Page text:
My silent world: How mobile salon helped Musuya survive lockdowns

Ms Irene Musuya on her way to meet her client  in Lira last Tuesday. PHOTOS/ IRENE ABALO OTTO

What you need to know:

  • In this first instalment of the series, My Silent World, we meet Ms Musuya who runs a mobile salon despite having a hearing impairment. 

Uganda registered its first case of Covid-19 in March 2020. Since then, the government has come up with a number of restrictions in a bid to curb the spread of the virus. 

These include two lockdowns, curfew, standard operating procedures, closing of schools and churches among others.

These have, however, affected many people’s businesses which have since closed after failing to make ends meet.
However, some used the period to tap into new ways to make the businesses continue. 

For those with hearing impairment, the challenge of communication with clients who are mainly the hearing community needs creativity and passion to survive.

One of these is Ms Irene Musuya, 29, a resident of Lira City, who has resorted to  providing mobile salon services to her clients. Ms Musuya meets her clients at their homes or offices .  
“I was not working but when I got training in hairdressing from NUDIPU [National Association of Disabled Persons of Uganda, Lira branch], I gained experience and started braiding clients’ hair. We communicated on the phone and they started calling me to their homes and offices to work on them,” Ms Musuya says with a smile.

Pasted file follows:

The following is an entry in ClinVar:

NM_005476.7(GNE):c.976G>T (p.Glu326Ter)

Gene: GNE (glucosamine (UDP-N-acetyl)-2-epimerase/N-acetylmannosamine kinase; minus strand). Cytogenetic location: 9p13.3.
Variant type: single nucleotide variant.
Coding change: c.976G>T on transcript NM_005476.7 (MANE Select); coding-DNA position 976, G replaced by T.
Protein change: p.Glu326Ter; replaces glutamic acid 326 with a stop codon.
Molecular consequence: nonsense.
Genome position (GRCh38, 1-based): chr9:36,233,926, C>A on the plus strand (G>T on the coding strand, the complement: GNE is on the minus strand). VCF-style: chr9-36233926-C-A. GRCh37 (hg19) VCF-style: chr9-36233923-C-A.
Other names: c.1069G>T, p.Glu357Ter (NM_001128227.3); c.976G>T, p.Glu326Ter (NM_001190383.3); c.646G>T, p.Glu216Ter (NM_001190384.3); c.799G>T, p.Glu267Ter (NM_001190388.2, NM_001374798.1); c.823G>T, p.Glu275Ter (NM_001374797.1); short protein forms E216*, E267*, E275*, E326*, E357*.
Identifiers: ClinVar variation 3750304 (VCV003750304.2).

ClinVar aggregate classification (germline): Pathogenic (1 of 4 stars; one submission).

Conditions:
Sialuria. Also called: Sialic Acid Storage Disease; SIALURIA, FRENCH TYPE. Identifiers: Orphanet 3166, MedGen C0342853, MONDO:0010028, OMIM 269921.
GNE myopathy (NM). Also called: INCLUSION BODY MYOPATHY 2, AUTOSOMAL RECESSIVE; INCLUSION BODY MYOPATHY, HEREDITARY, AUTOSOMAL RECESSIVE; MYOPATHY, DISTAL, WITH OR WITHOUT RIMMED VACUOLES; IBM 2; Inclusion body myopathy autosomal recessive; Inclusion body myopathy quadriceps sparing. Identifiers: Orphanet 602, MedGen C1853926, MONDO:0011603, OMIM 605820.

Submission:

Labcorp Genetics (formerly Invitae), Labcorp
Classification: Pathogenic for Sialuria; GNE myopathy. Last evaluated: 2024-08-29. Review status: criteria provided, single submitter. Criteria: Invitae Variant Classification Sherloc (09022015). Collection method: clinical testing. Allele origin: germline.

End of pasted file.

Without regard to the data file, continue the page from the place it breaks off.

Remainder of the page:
She adds: “I worked in a salon to gain experience and know how to plait different hairstyles. One day, I was plaiting the hair of a hearing person and she appreciated my work. We shared contacts and she recommended me to another friend. That is how I started getting customers to go to.”

Ms Musuya says clients always send her text messages to make appointments and give her directions to their location. 

Ms Musuya decided to learn hair styling 10 years ago after her poor performance in the Primary Leaving Examinations.

She scored Aggregate 31.  Her performance discouraged her from joining secondary school and she later got married in Lira City.  

“When I moved to Lira, my husband encouraged me to do hairdressing yet my parents wanted me to do tailoring,” Ms Musuya said through a sign language interpreter. 
With support from her husband, Ms Musuya has plans to grow and start up her own beauty salon. She says she is free to work as long as she has clients.  

Before the lockdown, she plaited her clients’ hair from morning up to midnight, moving from one client to another.  
At first, she charged her clients between Shs10,000 to Sh15, 000 but as more clients demanded her service and she gained experience in various hair styles including pencil (cornrows), the charges changed to between Sh20,000 to Shs30,000. 

She would plait three to four clients a day but the number has reduced to one or non during the Covid-19 period.  
The curfew that limits movement between 5.30am and 7pm also means that Ms Musuya has to finish her work by 5pm to reach home in time.

On Tuesday last week,  Daily Monitor caught up with her as she was preparing to meet a hearing client who knew basic sign language.